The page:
Bass Harbor Head Lighthouse was dark for a month after a lightning storm zapped its LED bulb. I met the Coast Guard electrician who told me the bulb was sent to Australia for repair! Yet on my one of my final days as a keeper, four men in blue coveralls arrived in an unmarked truck. Much less dramatic than other locations where they arrived by helicopter.
And just like that, we had a light again.
It was comforting to see it from my bedroom window once again.
I was very busy my last week, seeing the sites and packing up the house. Tim and I had visited all but one of the bridges on Acadia’s carriage roads. I made a final trip and saw the last of the lot, the Cliffside Bridge.
As its name implies, it is built into the side of a cliff. I couldn’t be sure it even crossed a stream.
Cobblestone bridge is the first carriage road bridge built and the only one made with cobblestones, not granite. It sits just outside the Park and is my personal favorite. I liked it so much, I crossed it on three occasions.
The second time was with Tim when we came upon this whimsical tree carving.
Complete with stick figures and a porcupine or beaver.
Then I cleaned house, packed up the dishes and linens for the NPS and gathered my pantry, projects and clothes and headed home.
I loved living on the sea’s edge with waves crashing beneath my windows but, ” There’s no place like home “. (Have I mentioned I played the good witch, Glenda, in fourth grade).
I finished The Pam Shawl I started in June. It’s a beauty, not blocked yet but hanging in my window as a curtain for now. I used Jamieson and Smith shetland lace yarn.
We saw the coast guard drive by this window the other night with blue lights flashing. For two days, there had been a float caught on a lobster buoy. Tim spotted it initially and we confirmed it was a float with binoculars and my telephoto lens. Plus, multiple lobster boats drove by without pause. The other night at sunset, someone decided to call the coast guard to report a body in the water. She just needed a hug.
I strapped on our chainsaw chaps, which were still set for my waist, donned the helmet and got to work. I immediately felt like a tough guy. Tim gave me lots of tips and we made quick work of a large fallen branch on the lawn, and got three!! pieces of firewood.
I hope the tree survives. I believe it is a copper beech and it is a beauty. It holds its leaves until January and then they fall after they have turned a beautiful, golden copper color.
We used to hang the bird feeders on it but recently moved them closer to the house. It’s better than Netflix. Yesterday, a chipmunk stuffed its cheeks and only stopped when it couldn’t poke its head back into the feeder because it was too big. We’ve had cardinals, too many blue jays, goldfinch, who are almost fluorescent now, chickadees, nuthatches and tufted titmouse.
The blue birds picked the perfect box to build their nest. We won’t be here to follow their activity though and the hummingbirds and bees will be on their own. Who knows what mischief they will get into.
I discussed the dichotomies of his songs: harrowing themes with music that makes one dance.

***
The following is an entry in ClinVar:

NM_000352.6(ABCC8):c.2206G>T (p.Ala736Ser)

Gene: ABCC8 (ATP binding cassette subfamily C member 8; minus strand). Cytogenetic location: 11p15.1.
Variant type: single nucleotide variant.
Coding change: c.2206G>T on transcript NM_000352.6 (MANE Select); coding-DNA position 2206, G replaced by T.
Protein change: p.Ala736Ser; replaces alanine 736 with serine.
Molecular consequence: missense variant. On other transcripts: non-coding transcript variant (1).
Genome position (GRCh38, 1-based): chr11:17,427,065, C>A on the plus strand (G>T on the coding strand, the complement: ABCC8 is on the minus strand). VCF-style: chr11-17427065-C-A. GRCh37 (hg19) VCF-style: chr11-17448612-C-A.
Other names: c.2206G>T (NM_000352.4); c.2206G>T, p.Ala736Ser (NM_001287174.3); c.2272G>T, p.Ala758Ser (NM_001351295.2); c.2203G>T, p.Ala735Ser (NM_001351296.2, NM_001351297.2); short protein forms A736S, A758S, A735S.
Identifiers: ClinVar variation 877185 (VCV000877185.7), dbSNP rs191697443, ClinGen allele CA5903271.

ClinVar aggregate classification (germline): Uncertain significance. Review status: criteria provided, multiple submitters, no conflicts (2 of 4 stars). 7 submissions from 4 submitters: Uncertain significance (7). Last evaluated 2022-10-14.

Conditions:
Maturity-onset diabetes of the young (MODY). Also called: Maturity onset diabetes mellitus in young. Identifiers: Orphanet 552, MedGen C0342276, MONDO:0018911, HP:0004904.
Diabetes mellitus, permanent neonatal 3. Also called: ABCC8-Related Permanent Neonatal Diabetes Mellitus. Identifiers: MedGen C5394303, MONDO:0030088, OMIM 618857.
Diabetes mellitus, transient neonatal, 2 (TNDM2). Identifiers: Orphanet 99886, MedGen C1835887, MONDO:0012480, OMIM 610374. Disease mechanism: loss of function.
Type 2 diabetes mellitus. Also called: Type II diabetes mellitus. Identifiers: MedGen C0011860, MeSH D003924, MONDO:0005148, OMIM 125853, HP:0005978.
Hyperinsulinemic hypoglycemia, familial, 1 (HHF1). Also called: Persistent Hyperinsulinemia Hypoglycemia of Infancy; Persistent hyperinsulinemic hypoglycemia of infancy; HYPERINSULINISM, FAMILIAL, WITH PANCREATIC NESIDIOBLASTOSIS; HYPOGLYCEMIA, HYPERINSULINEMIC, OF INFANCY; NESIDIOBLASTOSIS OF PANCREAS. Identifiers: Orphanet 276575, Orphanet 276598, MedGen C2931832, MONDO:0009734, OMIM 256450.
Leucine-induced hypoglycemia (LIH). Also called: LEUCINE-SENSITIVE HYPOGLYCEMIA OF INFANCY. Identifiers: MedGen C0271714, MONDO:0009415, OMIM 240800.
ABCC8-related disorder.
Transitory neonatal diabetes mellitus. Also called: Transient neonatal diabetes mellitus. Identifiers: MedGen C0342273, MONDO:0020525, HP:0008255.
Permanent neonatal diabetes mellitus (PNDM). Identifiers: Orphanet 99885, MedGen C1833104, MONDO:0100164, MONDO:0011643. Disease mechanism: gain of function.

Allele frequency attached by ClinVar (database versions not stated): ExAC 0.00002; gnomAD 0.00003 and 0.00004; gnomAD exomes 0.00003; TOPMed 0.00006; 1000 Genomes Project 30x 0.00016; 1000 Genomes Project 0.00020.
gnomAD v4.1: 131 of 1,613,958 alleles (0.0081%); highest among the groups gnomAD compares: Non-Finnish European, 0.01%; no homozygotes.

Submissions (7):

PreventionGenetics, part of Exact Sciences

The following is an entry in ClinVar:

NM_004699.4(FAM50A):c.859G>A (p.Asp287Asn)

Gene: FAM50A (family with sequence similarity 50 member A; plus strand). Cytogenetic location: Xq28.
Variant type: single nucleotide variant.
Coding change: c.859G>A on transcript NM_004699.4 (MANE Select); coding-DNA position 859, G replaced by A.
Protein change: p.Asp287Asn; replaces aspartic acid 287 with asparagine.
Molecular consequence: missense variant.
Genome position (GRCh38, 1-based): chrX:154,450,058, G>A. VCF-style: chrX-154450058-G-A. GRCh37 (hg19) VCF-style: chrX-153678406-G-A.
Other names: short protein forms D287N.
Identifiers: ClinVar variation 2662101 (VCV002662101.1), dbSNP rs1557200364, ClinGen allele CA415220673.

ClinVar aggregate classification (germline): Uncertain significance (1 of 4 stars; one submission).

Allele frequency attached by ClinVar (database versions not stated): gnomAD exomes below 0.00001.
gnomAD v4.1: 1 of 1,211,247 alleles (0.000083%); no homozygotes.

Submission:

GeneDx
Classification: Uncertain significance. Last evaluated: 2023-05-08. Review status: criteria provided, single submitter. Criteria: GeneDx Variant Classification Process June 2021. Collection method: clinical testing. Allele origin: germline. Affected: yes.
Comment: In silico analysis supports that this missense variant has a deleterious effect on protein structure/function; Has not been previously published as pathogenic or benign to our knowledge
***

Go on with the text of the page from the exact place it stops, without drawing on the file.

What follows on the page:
That is what today is like. Flowers in bloom inside and perhaps the last snow squalls of the season in the mountains.
WE drove to the pool in Lake Placid today and Tim exercised in it. He finally believes he is going to be OK. Last month, one doctor scared the bejeesus out of him and painted a future filled with chronic pain.
He slid down that hole. Now this month she reports he will be fine (as did his first spinal surgeon two months ago). He’s on cloud 9 and able to deal with pain because he no longer fears it will dominate him. He thinks he needed that message. I disagree.
But now we are positive! This Christmas/Easter cactus went from good to astounding within a few days.
So hopeful. It opened itself up to the world. I considered putting it outside near my beehive!
We may have had the last snow of the season and I didn’t even have to shovel, while Tim continues to recover.
I’m finally getting more comfortable putting myself out there. I took a wonderful trip to DC to visit my daughter, my first domestic flight. I wore a real N95 the whole time and declined food so I could keep my mask on.
I stayed in a hotel she built! That was fun.
Rode the metro.
And ate mostly outdoors in restaurants, and perhaps imbibed bit too much.
I bought this new wide angle and macro lens for my iPhone. I am hoping to get some good shots of the Milky Way during our next caretaking stint in Acadia National Park (with the wide angle, not the macro).
We heard Itzhak Perlman play at the Flynn Theater stayed in a hotel in Burlington overlooking Lake Champlain and home.
Very useful for winged creatures, not so much for government leaders
Here are my local critters putting them to good use.
One bird often sits at the feeder and shovels out seeds for its buddies.
This image occurred when my own bird brain pressed the wrong button on my camera. It looks like an interesting textile but was really…
So plenty of mammals have bird brains too. Here’s a local deer taking a selfie in my Wildlife camera. I have to get a third camera. I hid the first in the woods, never to be found by me again, and this second version needed the animals this close to get a picture.